Capitol Alert

Wildfire claims shaped new insurance law + ‘Split-roll’ rally + Cal Channel lives on

California Insurance Commissioner Ricardo Lara speaks to an overflow crowd at a town hall meeting in Grass Valley, Thursday, August 22, 2019, to address the concerns of local residents after a rise in homeowners insurance premiums and non-renewal letters due to recent California wildfires.
California Insurance Commissioner Ricardo Lara speaks to an overflow crowd at a town hall meeting in Grass Valley, Thursday, August 22, 2019, to address the concerns of local residents after a rise in homeowners insurance premiums and non-renewal letters due to recent California wildfires. jpierce@sacbee.com

We’re midway to the weekend, California. Until then, got tips, recipes, feedback, suggestions? Send ‘em my way: hwiley@sacbee.com

‘CRISIS’ OR NO?

Two wildfire victims are suing the California Department of Insurance, alleging that the agency failed to protect Californians from out-of-state adjusters who’ve bungled their claims in the wake of tragic fires.

The Department of Insurance has dismissed the case as an “attempt to manufacture a ‘crisis’ that does not exist.”

Yet Insurance Commissioner Ricardo Lara has endorsed a new law that was designed to mitigate the exact issue the lawsuit aims to address: untrained, out-of-state adjusters who aren’t privy to California law.

The state agency is adamant that Senate Bill 240 renders the suit a “moot” action, and has moved to dismiss the case. One of the plaintiffs, Jon B. Eisenberg, said the new law is an insufficient fix to the problem. And he should know, he said. He helped write the law.

Eisenberg made a second settlement offer to the department last week, in which he said he worked behind the scenes with Capitol staff to write the new law that Lara supported. The law requires better education for adjusters.

The lawsuit alleges many of the adjusters were working in California illegally because they were misreported as employees, not independent workers.

“The whole basis was to get the people in charge to do their job, to protect consumers,” said Jeff Sengstack, a plaintiff in the lawsuit. “The agencies set up to protect consumers ought to do that.”

The department argues that the agency already holds adjusters accountable, and that it’s within the discretion of the commissioner, not the courts, to enforce insurance codes to crack down on the workers.

“This lawsuit is trying to fool the public by taking advantage of legitimate concerns about adjuster training,” said department spokesman Michael Soller, “when it would do nothing for them.”

To read the full report, click here.

RACE TO ONE MILLION

A coalition of activists supporting the ballot initiative that would put a crack in California’s 40-year-old cap on property tax increases are planning to rally and hold a press conference this morning on the North Steps of the Capitol at 10:30 a.m.

The group, which includes more than 100 seniors who are joining faith and labor advocates, are backing the so-called “split-roll” initiative. The proposal, dubbed the Schools and Communities First Act, would change Proposition 13 by allowing more frequent reassessments of commercial and business property. Backers of the initiative estimate it will generate “at least” $11 billion a year, to be funneled toward schools and local services.

They’re attempting to collect more than 1 million signatures.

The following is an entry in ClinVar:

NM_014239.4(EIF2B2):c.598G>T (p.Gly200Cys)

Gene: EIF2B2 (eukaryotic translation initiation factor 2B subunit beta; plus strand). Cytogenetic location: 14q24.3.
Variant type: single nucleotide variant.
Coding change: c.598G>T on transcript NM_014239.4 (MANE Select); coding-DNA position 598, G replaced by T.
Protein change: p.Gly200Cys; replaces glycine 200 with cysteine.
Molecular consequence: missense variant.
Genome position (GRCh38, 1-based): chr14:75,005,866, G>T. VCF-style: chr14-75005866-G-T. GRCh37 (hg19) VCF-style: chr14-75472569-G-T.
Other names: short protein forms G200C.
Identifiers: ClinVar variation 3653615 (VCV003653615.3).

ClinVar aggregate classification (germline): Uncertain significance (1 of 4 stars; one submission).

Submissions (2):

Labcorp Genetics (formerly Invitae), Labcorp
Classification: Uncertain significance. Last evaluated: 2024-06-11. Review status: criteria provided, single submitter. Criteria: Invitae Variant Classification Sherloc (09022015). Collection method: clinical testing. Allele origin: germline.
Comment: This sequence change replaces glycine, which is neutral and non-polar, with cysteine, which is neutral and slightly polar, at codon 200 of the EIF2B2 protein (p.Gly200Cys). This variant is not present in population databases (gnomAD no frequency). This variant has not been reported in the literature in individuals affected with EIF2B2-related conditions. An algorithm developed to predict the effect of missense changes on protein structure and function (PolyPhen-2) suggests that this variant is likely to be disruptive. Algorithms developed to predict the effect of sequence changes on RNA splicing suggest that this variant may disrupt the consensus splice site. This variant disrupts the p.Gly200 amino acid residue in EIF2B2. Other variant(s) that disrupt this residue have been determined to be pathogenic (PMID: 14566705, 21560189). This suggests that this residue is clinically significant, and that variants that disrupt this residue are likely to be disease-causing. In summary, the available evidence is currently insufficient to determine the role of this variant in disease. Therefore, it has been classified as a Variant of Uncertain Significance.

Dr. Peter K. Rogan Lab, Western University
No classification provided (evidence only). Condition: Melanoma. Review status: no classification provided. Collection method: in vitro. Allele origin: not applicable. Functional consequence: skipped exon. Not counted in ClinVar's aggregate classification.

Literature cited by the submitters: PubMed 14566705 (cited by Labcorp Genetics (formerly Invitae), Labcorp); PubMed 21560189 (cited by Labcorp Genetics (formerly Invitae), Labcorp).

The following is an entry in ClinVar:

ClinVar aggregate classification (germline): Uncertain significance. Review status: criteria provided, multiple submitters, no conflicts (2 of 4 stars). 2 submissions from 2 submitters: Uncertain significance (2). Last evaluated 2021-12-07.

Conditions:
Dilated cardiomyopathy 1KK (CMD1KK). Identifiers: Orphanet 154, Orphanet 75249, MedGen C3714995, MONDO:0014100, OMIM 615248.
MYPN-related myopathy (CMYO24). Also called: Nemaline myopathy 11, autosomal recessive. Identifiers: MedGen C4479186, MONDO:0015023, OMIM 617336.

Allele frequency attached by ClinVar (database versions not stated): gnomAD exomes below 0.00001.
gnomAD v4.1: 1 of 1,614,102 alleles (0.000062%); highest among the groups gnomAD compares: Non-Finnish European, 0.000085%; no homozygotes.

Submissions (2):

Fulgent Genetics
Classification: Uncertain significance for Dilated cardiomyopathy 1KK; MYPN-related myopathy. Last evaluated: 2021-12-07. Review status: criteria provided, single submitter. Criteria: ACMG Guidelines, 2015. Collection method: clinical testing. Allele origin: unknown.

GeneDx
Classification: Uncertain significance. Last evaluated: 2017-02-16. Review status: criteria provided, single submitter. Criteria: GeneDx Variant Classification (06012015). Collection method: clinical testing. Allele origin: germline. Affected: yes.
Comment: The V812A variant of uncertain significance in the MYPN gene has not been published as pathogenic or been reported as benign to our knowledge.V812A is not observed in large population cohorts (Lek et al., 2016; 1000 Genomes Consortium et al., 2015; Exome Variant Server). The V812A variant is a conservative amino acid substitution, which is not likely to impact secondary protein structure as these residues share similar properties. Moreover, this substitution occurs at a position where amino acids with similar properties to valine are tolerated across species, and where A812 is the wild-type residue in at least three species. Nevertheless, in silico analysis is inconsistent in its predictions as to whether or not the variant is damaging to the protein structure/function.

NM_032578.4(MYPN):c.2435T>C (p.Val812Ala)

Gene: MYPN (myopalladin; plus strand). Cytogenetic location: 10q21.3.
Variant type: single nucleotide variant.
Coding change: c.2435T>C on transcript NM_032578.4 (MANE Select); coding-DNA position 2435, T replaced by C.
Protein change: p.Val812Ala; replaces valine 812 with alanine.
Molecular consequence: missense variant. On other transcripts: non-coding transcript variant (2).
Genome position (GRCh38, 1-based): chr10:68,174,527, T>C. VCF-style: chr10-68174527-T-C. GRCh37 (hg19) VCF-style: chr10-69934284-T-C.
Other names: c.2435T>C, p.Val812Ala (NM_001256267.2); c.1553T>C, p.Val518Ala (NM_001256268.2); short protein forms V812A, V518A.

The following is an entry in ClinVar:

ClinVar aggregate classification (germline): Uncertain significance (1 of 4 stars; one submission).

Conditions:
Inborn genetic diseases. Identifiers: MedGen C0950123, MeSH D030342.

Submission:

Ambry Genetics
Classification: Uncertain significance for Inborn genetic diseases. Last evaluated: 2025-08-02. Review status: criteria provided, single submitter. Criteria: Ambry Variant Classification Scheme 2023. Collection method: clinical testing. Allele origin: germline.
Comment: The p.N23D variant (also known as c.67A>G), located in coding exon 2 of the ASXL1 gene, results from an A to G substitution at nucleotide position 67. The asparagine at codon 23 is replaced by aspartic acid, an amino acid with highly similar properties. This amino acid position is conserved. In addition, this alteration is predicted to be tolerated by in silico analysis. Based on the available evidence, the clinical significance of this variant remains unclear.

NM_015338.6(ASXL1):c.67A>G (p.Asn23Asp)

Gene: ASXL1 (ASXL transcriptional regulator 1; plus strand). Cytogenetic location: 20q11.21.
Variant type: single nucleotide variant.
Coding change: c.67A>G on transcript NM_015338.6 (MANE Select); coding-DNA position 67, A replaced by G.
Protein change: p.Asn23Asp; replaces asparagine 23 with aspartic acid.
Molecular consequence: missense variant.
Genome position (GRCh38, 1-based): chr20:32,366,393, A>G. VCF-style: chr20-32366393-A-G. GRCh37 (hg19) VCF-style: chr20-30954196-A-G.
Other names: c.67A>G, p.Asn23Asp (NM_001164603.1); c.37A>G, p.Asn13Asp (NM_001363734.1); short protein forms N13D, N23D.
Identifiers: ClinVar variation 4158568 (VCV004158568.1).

“As a retired public school teacher, I have seen the devastating impact that this inequity has cost our schools,” said Hene Kelly, legislative director for the California Alliance for Retired Americans. “Now that I am a senior and depend on services like public transit, first responders, libraries and senior centers, we must close the loophole in Prop 13 to bring equity to our tax system and provide billions of dollars to our local schools- while continuing to protect seniors and other residential property owners from property tax increases.”

Opponents say it’s yet another poorly constructed vehicle to raise taxes.

“This is the clearest evidence yet that those behind the split-roll measure aren’t concerned with what’s best for Californians,” said Rob Lapsley and Allan Zaremberg with the Californians to Stop Higher Property Taxes. “They’re focused on raising taxes at any cost, even through a terribly flawed measure.”

DEMOCRACY DIES IN DARKNESS

California’s own C-SPAN shut down last week, effectively ending a more than two-decade effort to increase transparency in the Capitol.

But California Channel hasn’t gone completely black.

Secretary of State Alex Padilla announced on Tuesday that recordings from March 6, 2012 to Sept. 13, 2019 are now available through the California State Archives. Earlier recordings are still available by request, but were not digitized.

“Transparency of the legislative process is crucial for citizens’ access to and oversight of our democracy,” Padilla said, via news release. “For more than 25 years, Cal Channel provided a view into the proceedings of state government for all Californians.”

Cal Channel President John Hancock told Capitol Weekly in June that the board of directors voted to shut down the service. He said Proposition 54’s passage in 2016 limited the continued need for the channel, since the Legislature is now mandated to record proceedings.

TWEET OF THE DAY

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Hannah Wiley joined The Bee as a legislative reporter in 2019. She produces the morning newsletter for Capitol Alert and previously reported on immigration, education and criminal justice. She’s a Chicago-area native and a graduate of Saint Louis University and Northwestern.
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